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5 Nosy Questions That Writers Are Sick And Tired Of Being Asked

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The other day, I met someone for the first time and naturally, the question of, "What do you do?" came up.

I hate this question; even when I was (gainfully) employed, I hated this question.

It's not that I don't see how organic this kind of inquiry is when first getting to know someone, but it has always struck me as a bit rude.

It's as if I were straight-up asking, "How much do you make?"

Anyway, as the conversation flowed, so, too, did the line of career-geared questioning. I soon came to realize I had answered more than one of these questions before.

As a matter of fact, they were questions I found myself answering constantly as of late.

They were the same, tired, let's-cross-examine-the-creative-type questions I always got when I mentioned I was a writer.

Joking about this with a fellow freelancer after the fact, I discovered I wasn't alone.

While no one in any field is immune to hearing, “What do you do?” there are at least five questions no aspiring writer can avoid upon disclosing his or her chosen industry.

So, are you JUST a writer?

This is the standard follow-up question to, “What do you do?” It’s not enough that someone just put you on the spot, now you have to come up with a reply that differs greatly from the nasty retort that’s lining itself up on the tip of your tongue.

It would seem to many that within the creative realm, simply paying your dues as a “nobody” couldn’t possibly hold rank as your only means of employment.

Granted, they are usually spot on with that one; no one pays you to write until someone starts paying you to write, if you know what I mean.

Regardless, it sucks to have someone imply (intentionally or otherwise) that pursuing your greatest passion in life is simply not enough (as if we don’t already torture ourselves with that one).

What do you write about?

Okay, I realize this one seems harmless enough. I mean, if I were a doctor, I shouldn’t be surprised if someone asked me about my specialty, right?

Wrong: It’s not the same. Most writers would have a hard time answering this one.

An accomplished, bestselling author might be able to reply back with his or her chosen genre, but most of us are so new to the game that we might as well have tattoos on our foreheads that read, “Will write anything for anyone willing to publish it.”

For example, I wouldn’t hesitate to wax poetic about a goat on speed if I thought it might add some credible bulk to my portfolio.

That’s just the way it is when you’re starting out, no matter what you’re working to do.

The more you do it, the better you get.

The better you get, the more likely you are to be successful.

Once you’re successful, you can throw a copy of your book at people when these questions start rolling in and be done with it.

Who do you write for?

This one is just awkward. Half the time, if they’ve heard of the publication, there’s some awkward pause as they pretend to rack their brains for something of yours they’ve seen.

The other half of the time, they have never heard of it, and in an effort to seem genuinely interested, the phones come out and Google comes into play.

Seriously, I have had people pull out their phones, Google Elite Daily and then struggle to further investigate as to where my articles are.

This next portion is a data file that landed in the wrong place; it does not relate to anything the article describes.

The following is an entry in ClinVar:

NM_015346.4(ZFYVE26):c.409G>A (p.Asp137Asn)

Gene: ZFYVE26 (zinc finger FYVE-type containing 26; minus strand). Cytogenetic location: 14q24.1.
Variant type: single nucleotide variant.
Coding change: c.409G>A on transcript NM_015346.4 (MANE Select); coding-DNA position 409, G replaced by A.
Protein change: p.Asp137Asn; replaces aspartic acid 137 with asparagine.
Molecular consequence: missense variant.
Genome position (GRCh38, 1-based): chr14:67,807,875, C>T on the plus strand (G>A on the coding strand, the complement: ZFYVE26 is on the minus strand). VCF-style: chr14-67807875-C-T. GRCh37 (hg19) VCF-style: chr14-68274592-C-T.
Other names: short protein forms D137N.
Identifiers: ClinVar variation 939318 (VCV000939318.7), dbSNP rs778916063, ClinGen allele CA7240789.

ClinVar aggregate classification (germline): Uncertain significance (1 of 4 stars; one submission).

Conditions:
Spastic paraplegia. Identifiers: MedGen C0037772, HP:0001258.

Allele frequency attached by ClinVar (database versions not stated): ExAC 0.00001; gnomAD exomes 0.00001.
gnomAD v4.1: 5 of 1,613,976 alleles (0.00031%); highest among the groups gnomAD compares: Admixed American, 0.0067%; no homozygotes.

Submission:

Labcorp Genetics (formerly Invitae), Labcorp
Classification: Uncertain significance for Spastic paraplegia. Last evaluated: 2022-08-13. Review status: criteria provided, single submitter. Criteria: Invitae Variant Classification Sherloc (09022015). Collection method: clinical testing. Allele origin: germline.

This is uncomfortable on so many levels, and if you can’t quite see why, you’re the jerk who's Googling people right in front of them. Just stop. Get a link from them later if you’re so interested and move on.

How do they pay you?

In magic beans. This is my answer because again, telling people to walk into traffic is no way to make friends.

You might as well ask me what I make, and as a writer, this is awkward because for the most part, the money is sh*t.

I would almost rather just tell you I make nothing than go into detail on the various forms of monetary compensation in the field.

God forbid you mention “pay per word.” Just don’t do it, trust me. Replying with “magic beans” works like, well, magic.

Are you writing a book?

God help us all if the questions go as far as this. By now, you’re making mental notes because this annoying little conversation is definitely making its way into your next rant piece.

Writers enjoy writing. Some of us have no intention of ever writing a book, and some of us do.

Anyone I’ve ever met with the goal of having a book published has always had little to say on the subject, and understandably so.

It might seem somewhat temperamental, but if I had written a book, I would have thrown it at you two questions ago. Seeing as I haven’t, you can safely assume I have not yet had one published.

That leaves the people who either have no intention of ever writing one and those of us who live our lives with no fewer than 100 open docs in Word, all contending to slowly but surely narrow themselves down to the one we might turn into a legible bit of writing.

You’re damned if you do and damned if you don’t on this one. If you answer no, you seem like a writer with zero ambition and are content with turning out “easy pieces” to the highest bidder.

If you say yes, prepare to be bombarded with the kinds of detail-inquiries that only creative types would find as invasive and uncomfortable.

When what you do entails pushing out thoughts, stories and opinions for a living, you can find yourself pretty guarded when it comes to shedding insight on your process.

Keep in mind some people are harmless and just curious about an area they may be somewhat ignorant to.

For the ones doing the asking, keep an eye on the person you’re questioning; tensing up and rolling of eyes are not hints we wish to go deeper on the subject.